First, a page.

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For the third time, the St. Andrews Public Service District has tabled an accident service fee ordinance.

The ordinance calls for charging drivers, who are not from the district, if they get into an at-fault car accident and fire trucks must report to the scene.  This comes after the district joined into an automatic aid agreement with several other city fire departments. Officials claim the district's firefighters have had to respond to a 300% increase in calls since they entered into that agreement.

The St. Andrews Fire Chief said that increase has required the department to spend more money, updating and fixing its equipment. Officials said they need more money to support the firefighters, but they aren't willing to raise taxes.

Tuesday night's meeting was filled with more than 20 people, including representatives from several insurance companies.  Last month, district officials said the insurance companies would pay the bill drivers would receive. Monday, however, representatives said many companies won't pay that bill.

They claim 14 states have banned these type of fees nation-wide.

"It hasn't gone the way that it's been promised," spokesperson Russ Dubisky said. "Number one, we've seen that the revenues haven't been what were expected. Number, two we see that a lot of times the insurance carriers aren't paying these fees."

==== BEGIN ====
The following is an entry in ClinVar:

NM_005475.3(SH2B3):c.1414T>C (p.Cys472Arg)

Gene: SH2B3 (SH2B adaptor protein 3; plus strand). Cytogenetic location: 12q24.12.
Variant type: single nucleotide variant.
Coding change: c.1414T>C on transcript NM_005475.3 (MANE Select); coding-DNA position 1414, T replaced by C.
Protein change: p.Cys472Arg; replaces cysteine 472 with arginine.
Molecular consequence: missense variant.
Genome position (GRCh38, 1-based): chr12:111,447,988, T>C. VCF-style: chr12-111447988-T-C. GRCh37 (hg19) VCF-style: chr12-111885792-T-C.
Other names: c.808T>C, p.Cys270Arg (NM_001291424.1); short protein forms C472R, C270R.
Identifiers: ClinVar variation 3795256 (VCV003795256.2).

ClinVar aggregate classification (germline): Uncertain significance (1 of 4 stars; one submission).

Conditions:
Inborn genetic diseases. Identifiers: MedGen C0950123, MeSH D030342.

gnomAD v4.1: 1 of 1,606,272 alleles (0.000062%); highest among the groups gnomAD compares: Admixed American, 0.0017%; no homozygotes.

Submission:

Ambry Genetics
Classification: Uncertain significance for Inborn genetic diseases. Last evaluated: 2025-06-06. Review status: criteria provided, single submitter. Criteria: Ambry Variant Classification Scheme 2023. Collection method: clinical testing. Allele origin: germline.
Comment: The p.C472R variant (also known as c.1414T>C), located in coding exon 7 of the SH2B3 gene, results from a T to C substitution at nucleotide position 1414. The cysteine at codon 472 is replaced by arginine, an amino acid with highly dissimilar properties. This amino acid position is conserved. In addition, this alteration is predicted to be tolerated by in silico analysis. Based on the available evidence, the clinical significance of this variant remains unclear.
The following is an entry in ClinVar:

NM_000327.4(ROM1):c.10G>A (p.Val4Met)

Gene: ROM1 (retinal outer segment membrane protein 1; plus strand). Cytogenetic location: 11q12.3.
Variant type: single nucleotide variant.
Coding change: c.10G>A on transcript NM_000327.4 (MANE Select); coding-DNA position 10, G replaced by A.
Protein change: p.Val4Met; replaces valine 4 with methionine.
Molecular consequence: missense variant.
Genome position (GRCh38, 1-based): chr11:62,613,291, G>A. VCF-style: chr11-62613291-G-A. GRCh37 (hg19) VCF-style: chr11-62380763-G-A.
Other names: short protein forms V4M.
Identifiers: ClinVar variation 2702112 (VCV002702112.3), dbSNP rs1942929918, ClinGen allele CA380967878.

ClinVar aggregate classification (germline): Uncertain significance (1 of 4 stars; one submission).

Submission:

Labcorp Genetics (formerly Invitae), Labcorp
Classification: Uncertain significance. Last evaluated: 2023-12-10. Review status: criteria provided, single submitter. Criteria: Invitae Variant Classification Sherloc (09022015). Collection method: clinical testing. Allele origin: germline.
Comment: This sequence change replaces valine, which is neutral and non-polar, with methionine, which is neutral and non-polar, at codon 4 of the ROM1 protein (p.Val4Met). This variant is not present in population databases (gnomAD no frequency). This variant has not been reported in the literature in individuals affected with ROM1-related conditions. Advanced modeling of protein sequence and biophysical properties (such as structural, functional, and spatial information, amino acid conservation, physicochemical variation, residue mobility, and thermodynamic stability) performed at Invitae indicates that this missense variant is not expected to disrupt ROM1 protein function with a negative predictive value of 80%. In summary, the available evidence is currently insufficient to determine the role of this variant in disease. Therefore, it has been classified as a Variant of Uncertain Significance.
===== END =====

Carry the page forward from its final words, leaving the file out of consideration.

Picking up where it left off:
Many residents at the meeting said it's not fair to charge drivers for a service they expect.

"I travel [Highway 61] every day," Joseph Sacca said. "I have to go to church, so i'm in the area a lot. I don't want them to charge anybody. I think it's unnecessary."

The district's chairperson Charlie Ledford was a supporter of the ordinance at last month's meeting.  Monday, however, he seemed less supportive of the measure saying it may not be worth the resources spent to collect the fees.

"I don't know if they'll be enough revenue to make it worth it," Ledford said. "The time to go through all the steps and procedures, is it going to be worth it to generate few thousand dollars."

After the public hearing Monday, the board unanimously voted to table the ordinance until its May meeting.

Even with more public attention, district officials have remained very tight-lipped about the specific details of the ordinance.  Ledford did say the fee would cost anywhere from $300 to $500. He also said if the insurance company didn't pay the fee, they won't require the drivers to do so.  Uninsured drivers would also be off the hook.

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